• Appoint older or more responsible children as stewards for the event, but brief them well in advance so they know exactly what is expected of them. Give them badges so that visitors know who they are. It might be a good idea to have your stewards working in shifts so that they also have the opportunity to join in the fun. Make sure that you have several adults at hand to deal with any crises that might occur.
  • Make sure that you have adequate volunteers to help with the clearing away process. The venue owners will expect it to be left as you found it.

If you are celebrating World Animal Day with a visit to a wildlife park, or similar, book your group in well in advance. Most of these venues have an education officer who would be delighted to put together a special programme if given enough warning.

Other points for consideration:

  • Book any required transport well in advance and ring a day or two beforehand to make sure that everything is all right.
  • Will you need special cover insurance for the day?
  • Tell parents about the trip well in advance and ask them to sign a consent form.
  • Make sure you have plenty of adult help for the trip. Parents could be invited to help out.
  • If you wish someone from an animal charity, or similar, to talk to the children about their work, brief them well in advance about the age and expectations of your group. Make sure you have any necessary AV equipment and have refreshments available.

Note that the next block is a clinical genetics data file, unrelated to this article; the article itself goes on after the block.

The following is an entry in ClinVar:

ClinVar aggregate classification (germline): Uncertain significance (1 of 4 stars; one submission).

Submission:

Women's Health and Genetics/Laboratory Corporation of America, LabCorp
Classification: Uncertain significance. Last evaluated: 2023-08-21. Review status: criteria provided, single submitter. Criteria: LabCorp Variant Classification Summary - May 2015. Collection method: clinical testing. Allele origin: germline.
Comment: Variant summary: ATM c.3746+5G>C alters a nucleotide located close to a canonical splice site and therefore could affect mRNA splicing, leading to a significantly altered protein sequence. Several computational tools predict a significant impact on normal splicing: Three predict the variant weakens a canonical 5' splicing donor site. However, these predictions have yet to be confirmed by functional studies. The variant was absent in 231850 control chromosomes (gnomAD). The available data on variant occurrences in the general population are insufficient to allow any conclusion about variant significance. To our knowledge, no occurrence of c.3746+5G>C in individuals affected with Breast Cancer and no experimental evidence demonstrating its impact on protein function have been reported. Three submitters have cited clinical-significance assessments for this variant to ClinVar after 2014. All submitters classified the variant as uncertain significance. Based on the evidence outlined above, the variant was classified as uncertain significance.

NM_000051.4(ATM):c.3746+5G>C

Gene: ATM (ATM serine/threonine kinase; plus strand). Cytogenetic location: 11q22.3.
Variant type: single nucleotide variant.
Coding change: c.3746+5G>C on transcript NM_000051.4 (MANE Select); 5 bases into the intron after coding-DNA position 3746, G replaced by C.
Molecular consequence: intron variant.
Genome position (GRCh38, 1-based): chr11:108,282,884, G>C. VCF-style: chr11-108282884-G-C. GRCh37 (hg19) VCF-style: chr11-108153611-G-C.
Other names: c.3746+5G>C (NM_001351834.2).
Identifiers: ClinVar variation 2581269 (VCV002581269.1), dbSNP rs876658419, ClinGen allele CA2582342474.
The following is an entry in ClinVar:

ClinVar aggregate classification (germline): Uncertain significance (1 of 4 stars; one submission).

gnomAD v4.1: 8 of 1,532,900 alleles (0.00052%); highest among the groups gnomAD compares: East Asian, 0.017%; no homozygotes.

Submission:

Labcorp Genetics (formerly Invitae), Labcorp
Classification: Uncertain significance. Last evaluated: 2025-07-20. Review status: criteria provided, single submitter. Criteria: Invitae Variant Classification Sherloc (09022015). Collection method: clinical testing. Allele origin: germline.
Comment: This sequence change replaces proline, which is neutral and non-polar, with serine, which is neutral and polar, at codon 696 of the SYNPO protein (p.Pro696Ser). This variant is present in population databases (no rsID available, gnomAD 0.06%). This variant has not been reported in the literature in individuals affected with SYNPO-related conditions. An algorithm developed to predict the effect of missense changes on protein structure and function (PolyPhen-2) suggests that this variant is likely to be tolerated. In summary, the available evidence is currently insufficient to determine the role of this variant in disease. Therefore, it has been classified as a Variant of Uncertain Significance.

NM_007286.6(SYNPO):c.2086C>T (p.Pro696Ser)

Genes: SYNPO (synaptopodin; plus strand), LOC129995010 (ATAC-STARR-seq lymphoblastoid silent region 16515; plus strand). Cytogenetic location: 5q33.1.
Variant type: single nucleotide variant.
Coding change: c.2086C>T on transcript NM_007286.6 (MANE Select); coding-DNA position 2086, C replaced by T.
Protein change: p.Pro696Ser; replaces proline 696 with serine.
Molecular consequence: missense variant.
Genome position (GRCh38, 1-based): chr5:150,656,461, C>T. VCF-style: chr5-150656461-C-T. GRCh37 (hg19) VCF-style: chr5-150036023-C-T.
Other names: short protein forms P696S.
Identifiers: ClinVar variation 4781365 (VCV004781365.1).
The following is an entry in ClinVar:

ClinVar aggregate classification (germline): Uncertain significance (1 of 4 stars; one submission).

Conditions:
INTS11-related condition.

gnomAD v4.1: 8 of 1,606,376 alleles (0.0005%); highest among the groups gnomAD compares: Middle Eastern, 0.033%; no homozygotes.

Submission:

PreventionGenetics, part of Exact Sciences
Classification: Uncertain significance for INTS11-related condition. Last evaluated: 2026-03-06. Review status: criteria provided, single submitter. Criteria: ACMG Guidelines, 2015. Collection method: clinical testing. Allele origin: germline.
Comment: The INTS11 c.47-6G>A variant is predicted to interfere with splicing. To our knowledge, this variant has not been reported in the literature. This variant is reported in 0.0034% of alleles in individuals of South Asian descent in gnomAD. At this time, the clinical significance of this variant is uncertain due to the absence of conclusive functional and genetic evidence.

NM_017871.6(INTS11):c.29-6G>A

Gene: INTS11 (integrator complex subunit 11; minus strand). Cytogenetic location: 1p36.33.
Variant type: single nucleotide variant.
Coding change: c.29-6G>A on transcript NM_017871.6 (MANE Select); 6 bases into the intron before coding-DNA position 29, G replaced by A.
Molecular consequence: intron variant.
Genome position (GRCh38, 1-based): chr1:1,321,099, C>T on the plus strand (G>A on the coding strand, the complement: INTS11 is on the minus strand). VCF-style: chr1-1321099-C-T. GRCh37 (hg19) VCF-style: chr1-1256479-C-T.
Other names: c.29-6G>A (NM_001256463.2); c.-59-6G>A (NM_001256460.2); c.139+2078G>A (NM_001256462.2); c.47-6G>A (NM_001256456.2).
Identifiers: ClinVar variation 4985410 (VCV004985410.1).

General suggestions:

  • Whatever you decide to do, plan well in advance. The more planning you do, the less likely you will have unforeseen hitches and disruptions on the day.
  • Keep an eye on the ‘countdown clock’ on the World Animal Day home page to check how much time you have left to get organised!
  • Remember to always check with any relevant managers before organising an event.
  • Check if any other events are being held on the same day in your area. If an activity clashes, choose a different day so that you don’t lose your potential audience.
  • If you are organising some kind of fundraising event, some charities might prefer that you contact them in advance before fundraising on their behalf.
  • Request your FREE 3’x5’ World Animal Day logo flag in plenty of time, especially if you are not in the UK. (You must register and add your event to the website before requesting your flag.)
  • Arrange for someone to take photos or video during the event. Afterwards, we ask that you add a short report to the website about successful it was and inspire others to get involved next year!

Depending on the scale of your event, you might also need to consider the following:

  • road closures
  • access for emergency services
  • venue capacity and restrictions
  • access for people using wheelchairs
  • necessary equipment, to borrow or hire
  • general insurance
  • first aid, especially for sporting events
  • toilet facilities, including cleaners if it will be very busy
  • security
  • power generators
  • regulations regarding food preparation, storage, serving and labelling
  • noise restrictions
  • entertainment licensing, including public film screenings and music licensing
  • litter picking and waste disposal
  • temporary signs directing people to the venue, if it isn’t in an obvious location